The percussionist noted that it takes a tremendous amount of mental focus to play the repetitiveness that is common in Reich’s music. “The two marimbas are hocketing back and forth the entire time, and the two vibraphones are always playing the same part displaced by one beat, so we are playing in canon.”
The Quartet was fortunate to have had the opportunity to perform the piece back in February during Sun Valley’s Winter Season. “We played it for the opening of the new Argyros Center,” Damoulakis said. “It’s an indoor black-box theater and we did it three nights in a row in a nightclub setting. Unless you’re a formed percussion quartet, and the piece is part of your repertoire, you’d never get to play it that often, so that was nice for us.”
The opportunity to play the piece a second time’s a luxury. Damoulakis explained that back in February the group spent a week together in Idaho learning it section by section. “This time around we could just play through it. Of course, it needed some rehearsal, but there was a lot less talking this time around.”
Regarding the Mixon recording sessions, Li said that he knew that the Hall had audio and video recording capabilities, and therefore assumed that somebody would simply press the record button. “When we showed up there was a crew of eight people along with three cameras, multiple microphones and lighting. It was very serious.”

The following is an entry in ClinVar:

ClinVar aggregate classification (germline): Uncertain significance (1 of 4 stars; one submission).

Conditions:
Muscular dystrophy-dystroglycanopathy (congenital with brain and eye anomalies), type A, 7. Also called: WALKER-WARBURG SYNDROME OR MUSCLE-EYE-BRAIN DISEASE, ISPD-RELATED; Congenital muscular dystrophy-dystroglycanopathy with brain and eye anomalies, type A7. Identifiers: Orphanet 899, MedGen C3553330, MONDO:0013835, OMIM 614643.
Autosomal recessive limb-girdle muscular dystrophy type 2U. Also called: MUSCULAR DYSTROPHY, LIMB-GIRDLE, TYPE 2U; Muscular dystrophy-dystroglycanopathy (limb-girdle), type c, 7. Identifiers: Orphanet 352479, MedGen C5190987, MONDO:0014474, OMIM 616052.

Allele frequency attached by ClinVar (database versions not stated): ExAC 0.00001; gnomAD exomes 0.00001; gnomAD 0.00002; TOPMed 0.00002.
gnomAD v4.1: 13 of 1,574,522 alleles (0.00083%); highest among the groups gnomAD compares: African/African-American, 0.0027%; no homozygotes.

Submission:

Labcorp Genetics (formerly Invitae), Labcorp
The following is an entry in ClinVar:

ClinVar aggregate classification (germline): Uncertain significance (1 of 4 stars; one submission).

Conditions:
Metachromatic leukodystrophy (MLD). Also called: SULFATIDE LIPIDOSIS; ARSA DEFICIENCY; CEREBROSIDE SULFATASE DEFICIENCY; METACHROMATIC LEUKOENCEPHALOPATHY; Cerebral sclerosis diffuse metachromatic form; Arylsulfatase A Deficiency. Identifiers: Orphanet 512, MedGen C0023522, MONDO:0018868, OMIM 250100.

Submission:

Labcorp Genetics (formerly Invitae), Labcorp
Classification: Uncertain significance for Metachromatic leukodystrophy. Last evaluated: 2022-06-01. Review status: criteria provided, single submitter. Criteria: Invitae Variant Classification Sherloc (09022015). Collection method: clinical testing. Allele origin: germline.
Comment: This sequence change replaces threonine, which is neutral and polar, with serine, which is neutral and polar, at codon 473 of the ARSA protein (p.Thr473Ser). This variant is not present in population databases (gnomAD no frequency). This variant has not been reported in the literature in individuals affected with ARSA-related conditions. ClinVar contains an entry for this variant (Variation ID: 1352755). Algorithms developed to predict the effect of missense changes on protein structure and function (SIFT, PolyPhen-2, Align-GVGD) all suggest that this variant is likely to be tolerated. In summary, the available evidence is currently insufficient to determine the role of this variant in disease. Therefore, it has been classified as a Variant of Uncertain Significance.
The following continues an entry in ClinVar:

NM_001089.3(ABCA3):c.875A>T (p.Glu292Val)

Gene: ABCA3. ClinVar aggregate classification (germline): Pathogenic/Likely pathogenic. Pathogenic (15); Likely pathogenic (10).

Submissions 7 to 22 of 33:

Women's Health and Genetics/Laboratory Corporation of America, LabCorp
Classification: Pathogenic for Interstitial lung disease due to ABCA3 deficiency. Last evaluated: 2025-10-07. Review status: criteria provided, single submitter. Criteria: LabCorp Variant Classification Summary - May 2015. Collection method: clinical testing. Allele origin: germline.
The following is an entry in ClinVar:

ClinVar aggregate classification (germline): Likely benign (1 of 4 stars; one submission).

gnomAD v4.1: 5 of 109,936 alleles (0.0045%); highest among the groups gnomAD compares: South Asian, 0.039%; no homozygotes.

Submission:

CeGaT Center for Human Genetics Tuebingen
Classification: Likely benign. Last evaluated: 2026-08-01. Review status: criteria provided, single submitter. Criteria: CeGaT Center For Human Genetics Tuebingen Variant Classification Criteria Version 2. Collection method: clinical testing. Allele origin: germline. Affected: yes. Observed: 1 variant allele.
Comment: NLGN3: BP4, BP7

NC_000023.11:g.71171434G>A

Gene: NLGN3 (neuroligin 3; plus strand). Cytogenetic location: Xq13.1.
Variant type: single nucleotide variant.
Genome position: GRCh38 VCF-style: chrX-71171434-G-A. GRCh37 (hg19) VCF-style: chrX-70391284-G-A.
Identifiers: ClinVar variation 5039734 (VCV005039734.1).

Everyone was wearing masks, and social distancing for a marimba and cello is not difficult. “Once we’re set up we’re already more than six feet apart from each other.”
The crew was also very attentive to cleanliness. “Each time we’d change headphones the crew members wiped down everything, so we all felt pretty safe.”
Damoulakis described the sessions as being more like filming a scene for a television show or movie rather than a standard recording session. “It made it challenging,” he said. “We were listening to the sessions the other night with the group on a Zoom call and I think we got what we needed. For the audience, once it starts, it’s going to be more like watching a produced film instead of a concert with different pieces being played. And somehow I think this is going to feel more complete.”
Published on ClevelandClassical.com July 28, 2020.